A comparative study of autotrophic and heterotrophic denitrification using sulphide and acetate
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Sulphide containing streams must be treated before releases to environment due to the toxicity, corrosivity and unpleasant odour of sulphide. Anaerobic chemolithotrophic desulphurization under denitrifying conditions is the preferred process when compared with others like physicochemical processes, photoautotrophic and aerobic chemolithotrophic desulphurizations as the catalysts, high pressure, high temperature, light energy and oxygen are not needed. Another main advantage of this process is that the denitrification can be achieved with desulphurization simultaneously. In this work, the anaerobic chemolithotrophic desulphurization under denitrifying conditions (autotrophic denitrification) and heterotrophic denitrification processes were studied. Desulphurization under denitrifying conditions was studied in continuous stirred tank bioreactors (CSTB), while batch, continuous stirred tank and biofilm reactors were used to investigate the heterotrophic denitrification. The kinetics of desulphurization, autotrophic and heterotrophic denitrifications obtained in different systems and under various conditions were compared. Using three different feed sulphide concentrations in the range 10-20 mM, a linear relationship between sulphide loading rates and sulphide removal rates was observed in continuous stirred tank reactors, regardless of initial sulphide concentration. The highest sulphide removal rate of 1.79 mM h-1 was obtained in CSTB fed with 15 mM sulphide. In these systems cell washout occurred at lower dilution rates as sulphide concentration in the feed was increased from 10 to 20 mM. The ratio of sulphide to nitrate loading rates influenced the composition of the sulphur oxidation end products where higher ratios favored the formation of elemental sulphur and lower ratios promoted the formation of sulphate. In the batch system initial concentration of nitrate (5 to 50 mM) did not have a notable effect on denitrification process. Nitrate was converted to nitrite first and the produced nitrite was then converted to other gaseous end products such as nitrogen. Increases of temperature in the range of 15 to 35ºC increased the bacterial growth rate significantly with the value of apparent activation energy for specific growth rate being 60.6 kJ mol-1. Using the experimental data generated in two continuous bioreactors operated with feeds containing 10 and 30 mM nitrate biokinetic coefficients for heterotrophic denitrification were determined. The values of µm, Ks, ms, YMX/S, kd for initial nitrate concentrations of 10 and 30 mM were 0.087 and 0.082 h-1, 2.01 and 5.27 mM (NO3-), 1.441 and 1.096 mM (NO3-) (g biomass) -1 h-1, 0.011 and 0.013 g (biomass) (mM NO3-)-1, and 0.016 and 0.014 h-1 respectively. In the biofilm system the linear relationship between nitrate loading rate and nitrate removal rate was observed again for the whole range of tested nitrate loading rate range (up to 183 mM h-1), regardless of the approach used to increase the loading rate (increases in feed flow rate or feed nitrate concentration). The highest nitrate removal rate was 183 mM h-1 which was around 194 times higher than that achieved in the continuous stirred tank bioreactor with free cells. A comparison of the autotrophic and heterotrophic denitrification processes studied in the CSTB system indicated that in case of autotrophic denitrification wash-out occurred suddenly and at a much lower loading rate of 0.75 to 0.96 mM (NO3-) h-1 for initial sulphide concentrations 10 to 20 mM, while in case of heterotrophic denitrification increase of nitrate loading rate did not have such a drastic effect and removal rate of nitrate decreased slowly with the increases of nitrate loading rate. A comparison of the kinetic data obtained in the biofilm reactor in the present work and those generated for autotrophic denitrification in an earlier work conducted at University of Saskatchewan (Tang, 2008) showed that the dependency of nitrate removal rate on its loading rate were linear in either case and somewhat similar. However, the maximum nitrate removal rate obtained in the heterotrophic system (183 mM h-1) was much higher than that obtained in the autotrophic system with sulphide.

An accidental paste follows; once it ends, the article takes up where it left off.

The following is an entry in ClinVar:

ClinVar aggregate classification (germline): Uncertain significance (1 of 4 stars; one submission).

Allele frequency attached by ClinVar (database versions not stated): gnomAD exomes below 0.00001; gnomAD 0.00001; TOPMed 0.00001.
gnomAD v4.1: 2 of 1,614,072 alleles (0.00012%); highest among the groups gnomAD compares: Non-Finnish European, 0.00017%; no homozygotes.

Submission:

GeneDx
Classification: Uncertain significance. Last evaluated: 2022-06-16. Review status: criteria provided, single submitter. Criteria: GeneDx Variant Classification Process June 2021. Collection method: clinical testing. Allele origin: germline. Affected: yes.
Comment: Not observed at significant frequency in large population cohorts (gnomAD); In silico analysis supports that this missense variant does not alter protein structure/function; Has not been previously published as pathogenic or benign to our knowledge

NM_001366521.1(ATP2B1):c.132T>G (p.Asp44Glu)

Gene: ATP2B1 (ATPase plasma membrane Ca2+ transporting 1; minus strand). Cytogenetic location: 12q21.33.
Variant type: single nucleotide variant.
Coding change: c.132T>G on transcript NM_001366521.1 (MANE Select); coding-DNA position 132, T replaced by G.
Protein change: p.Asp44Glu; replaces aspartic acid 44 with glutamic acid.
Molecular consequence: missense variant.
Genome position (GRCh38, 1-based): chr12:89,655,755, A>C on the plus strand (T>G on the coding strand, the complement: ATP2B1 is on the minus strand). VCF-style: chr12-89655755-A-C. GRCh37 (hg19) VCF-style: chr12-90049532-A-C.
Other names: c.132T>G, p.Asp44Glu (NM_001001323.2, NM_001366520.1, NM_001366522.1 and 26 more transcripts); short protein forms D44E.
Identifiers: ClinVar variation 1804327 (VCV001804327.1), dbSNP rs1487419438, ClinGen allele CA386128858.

DegreeMaster of Science (M.Sc.)
CommitteeLin,Yen H.; Evitts,Richard W.; Niu,Catherine H.; Soltan,Jafar; Baik,Oon D.
Copyright DateMay 2010